Paul Ryan doesn't want anyone to pin the budget deal on him

Story highlights

  • Paul Ryan is unhappy at the way the bipartisan budget deal was constructed
  • "About the process I can say this: I think the process stinks. This is not the way to do the people's business, and under new management, we are not going to do the people's business this way."

Washington (CNN)Rep. Paul Ryan is expected to be elected as House speaker Thursday, but the bipartisan budget deal hashed out late Monday on Capitol Hill may be the best news he gets this week.

The deal gives Ryan two advantages as he prepares to try and control the unwieldy Republican caucus. First, it gets the high-stakes debt ceiling and budget talks off the table.
Perhaps more important, Ryan is deliberately distancing himself from the pact and criticizing outgoing Speaker John Boehner and GOP leaders for cutting the deal behind closed doors without input from his members. That gives him common cause with the right-wing lawmakers unhappy with Boehner's leadership and what they see as weak deals made with Democrats.
    "About the process I can say this: I think the process stinks," Ryan told CNN on the way into a GOP conference meeting Tuesday morning.
    "This is not the way to do the people's business, and under new management, we are not going to do the people's business this way," he added. "We are up against a deadline. That's unfortunate. But going forward, as a conference, we should have been meeting months ago to discuss these things, to have a unified strategy going forward."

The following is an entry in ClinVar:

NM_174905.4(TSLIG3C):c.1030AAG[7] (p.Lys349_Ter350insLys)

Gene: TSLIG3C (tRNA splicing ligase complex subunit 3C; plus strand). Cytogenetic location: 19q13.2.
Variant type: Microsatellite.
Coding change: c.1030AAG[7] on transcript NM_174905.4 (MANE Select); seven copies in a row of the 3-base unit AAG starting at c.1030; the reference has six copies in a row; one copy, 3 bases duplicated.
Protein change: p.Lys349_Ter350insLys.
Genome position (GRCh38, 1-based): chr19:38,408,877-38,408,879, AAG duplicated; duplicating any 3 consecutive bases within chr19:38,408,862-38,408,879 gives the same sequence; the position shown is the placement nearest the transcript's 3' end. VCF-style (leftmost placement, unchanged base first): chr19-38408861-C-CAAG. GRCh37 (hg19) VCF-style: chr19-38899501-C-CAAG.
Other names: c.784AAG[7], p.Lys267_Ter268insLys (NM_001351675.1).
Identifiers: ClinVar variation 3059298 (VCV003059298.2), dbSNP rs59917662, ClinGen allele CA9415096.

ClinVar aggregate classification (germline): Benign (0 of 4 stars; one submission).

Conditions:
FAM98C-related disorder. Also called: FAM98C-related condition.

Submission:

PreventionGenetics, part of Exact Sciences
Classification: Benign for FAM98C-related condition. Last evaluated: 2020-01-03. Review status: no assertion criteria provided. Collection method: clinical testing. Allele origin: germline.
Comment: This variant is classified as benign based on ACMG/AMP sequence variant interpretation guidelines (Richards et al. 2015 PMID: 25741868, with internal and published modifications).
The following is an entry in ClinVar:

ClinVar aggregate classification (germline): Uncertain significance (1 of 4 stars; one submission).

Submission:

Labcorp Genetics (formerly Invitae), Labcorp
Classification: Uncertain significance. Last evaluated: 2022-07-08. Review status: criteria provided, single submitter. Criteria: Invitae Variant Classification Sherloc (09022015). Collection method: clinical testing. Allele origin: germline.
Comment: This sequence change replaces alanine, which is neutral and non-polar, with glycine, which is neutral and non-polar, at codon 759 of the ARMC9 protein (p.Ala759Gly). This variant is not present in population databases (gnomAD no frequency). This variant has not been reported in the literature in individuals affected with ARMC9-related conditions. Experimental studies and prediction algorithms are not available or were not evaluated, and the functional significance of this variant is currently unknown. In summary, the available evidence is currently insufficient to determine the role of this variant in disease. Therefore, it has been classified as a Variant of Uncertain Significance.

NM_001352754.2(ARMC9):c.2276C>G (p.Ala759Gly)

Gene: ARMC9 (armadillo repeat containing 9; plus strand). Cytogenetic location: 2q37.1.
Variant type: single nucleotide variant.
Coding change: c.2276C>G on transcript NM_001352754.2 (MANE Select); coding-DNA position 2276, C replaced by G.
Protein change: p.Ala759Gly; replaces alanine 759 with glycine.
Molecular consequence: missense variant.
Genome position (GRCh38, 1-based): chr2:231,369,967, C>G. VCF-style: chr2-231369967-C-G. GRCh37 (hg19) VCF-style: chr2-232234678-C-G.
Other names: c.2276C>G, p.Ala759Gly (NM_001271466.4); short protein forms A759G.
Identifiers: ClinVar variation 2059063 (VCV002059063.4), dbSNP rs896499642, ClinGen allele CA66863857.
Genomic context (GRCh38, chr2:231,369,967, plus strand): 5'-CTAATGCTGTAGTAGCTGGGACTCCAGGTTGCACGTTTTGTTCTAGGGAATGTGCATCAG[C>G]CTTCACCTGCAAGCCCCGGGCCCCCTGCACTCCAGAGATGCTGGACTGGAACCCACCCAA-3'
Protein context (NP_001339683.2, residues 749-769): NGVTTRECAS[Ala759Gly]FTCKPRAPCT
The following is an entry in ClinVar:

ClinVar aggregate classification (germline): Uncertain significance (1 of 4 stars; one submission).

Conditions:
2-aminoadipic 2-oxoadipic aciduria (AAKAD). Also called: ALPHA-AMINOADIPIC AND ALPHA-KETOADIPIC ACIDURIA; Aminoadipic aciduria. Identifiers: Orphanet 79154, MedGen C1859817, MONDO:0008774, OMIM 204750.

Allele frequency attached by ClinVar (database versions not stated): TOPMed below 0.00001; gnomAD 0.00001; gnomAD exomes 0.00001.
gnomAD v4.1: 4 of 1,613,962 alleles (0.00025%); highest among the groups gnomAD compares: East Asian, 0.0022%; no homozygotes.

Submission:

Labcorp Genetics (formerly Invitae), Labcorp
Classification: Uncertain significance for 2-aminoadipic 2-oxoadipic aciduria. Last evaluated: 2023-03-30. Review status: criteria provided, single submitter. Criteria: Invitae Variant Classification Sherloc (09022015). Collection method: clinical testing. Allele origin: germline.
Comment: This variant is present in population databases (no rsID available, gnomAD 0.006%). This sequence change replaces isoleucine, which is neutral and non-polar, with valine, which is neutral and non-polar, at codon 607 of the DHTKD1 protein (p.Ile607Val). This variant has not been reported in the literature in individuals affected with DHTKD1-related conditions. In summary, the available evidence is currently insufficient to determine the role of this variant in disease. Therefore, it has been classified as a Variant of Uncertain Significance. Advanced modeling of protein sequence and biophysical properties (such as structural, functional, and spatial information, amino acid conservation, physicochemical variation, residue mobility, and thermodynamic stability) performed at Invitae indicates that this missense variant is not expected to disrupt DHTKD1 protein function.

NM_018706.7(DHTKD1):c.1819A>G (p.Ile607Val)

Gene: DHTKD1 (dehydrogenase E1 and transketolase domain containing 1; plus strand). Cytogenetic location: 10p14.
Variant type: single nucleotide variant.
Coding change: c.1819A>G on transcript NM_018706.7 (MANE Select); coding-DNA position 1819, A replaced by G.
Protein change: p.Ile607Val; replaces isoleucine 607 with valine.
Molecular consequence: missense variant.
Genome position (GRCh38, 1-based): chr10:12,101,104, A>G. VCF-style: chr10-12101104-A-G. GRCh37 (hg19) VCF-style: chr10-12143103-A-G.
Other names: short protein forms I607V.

On Wednesday morning, just moments before he was scheduled to address his fellow Republicans at a speakers candidate forum, Ryan announced he would back the deal.
    "What has been produced will go a long way toward relieving the uncertainty hanging over us, and that's why I intend to support it," Ryan said in a statement.
    There were potential ramifications in either direction. If Ryan had opposed the deal, it would have looked like a politically expedient move to cater to the right wing and a shot at Boehner on his way out the door.
    Now that he backs it, he could be slashed by the right for owning a bad deal but he can say he is being responsible to take default off table.
    His comments criticizing the process should appeal directly to members of the conservative House Freedom Caucus, the group of 40 or so Republicans who consistently caused problems for Boehner and led to his decision to resign. They will likely oppose the deal, but the Wisconsin Republican needs to make sure they don't take their disappointment out on him.
    Rep. Mark Meadows, R-North Carolina, a Freedom Caucus member, said the deal is "too far reaching and far too liberal for my taste," but said Ryan is in the clear.
    "He has said absolutely no - he's had no role in it," Meadows said of Ryan. "He's condemned the process and this is indicative of what we are trying to change - an 11th hour deal, no matter how strategic it may be, is problematic when members have not had input."
    Meadows added of Ryan: "He has tried to make it clear that this is not the way that he would do business and has been very definitive on that so I take him at his word."

    Boehner cleans the barn